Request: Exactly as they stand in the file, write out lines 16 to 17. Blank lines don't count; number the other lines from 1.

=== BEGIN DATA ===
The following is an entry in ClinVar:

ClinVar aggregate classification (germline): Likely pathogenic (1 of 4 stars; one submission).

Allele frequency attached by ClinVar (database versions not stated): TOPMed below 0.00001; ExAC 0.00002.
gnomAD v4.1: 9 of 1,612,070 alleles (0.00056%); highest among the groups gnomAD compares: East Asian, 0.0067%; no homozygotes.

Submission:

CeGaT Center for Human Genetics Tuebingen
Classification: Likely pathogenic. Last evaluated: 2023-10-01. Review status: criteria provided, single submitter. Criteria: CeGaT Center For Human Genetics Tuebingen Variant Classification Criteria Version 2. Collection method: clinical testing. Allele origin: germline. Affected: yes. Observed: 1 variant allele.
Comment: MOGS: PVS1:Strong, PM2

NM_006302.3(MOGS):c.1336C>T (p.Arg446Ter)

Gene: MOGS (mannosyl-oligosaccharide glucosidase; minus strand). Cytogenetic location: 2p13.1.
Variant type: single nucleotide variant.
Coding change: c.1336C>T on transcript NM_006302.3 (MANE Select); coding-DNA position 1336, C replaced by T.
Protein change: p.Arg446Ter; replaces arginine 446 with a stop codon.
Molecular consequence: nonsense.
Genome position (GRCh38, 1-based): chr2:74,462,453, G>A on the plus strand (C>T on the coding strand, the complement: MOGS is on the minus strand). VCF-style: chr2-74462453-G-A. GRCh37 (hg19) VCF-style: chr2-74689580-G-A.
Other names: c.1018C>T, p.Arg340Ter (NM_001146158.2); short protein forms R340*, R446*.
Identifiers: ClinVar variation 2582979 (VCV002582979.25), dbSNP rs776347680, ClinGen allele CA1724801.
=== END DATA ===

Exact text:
Other names: c.1018C>T, p.Arg340Ter (NM_001146158.2); short protein forms R340*, R446*.
Identifiers: ClinVar variation 2582979 (VCV002582979.25), dbSNP rs776347680, ClinGen allele CA1724801.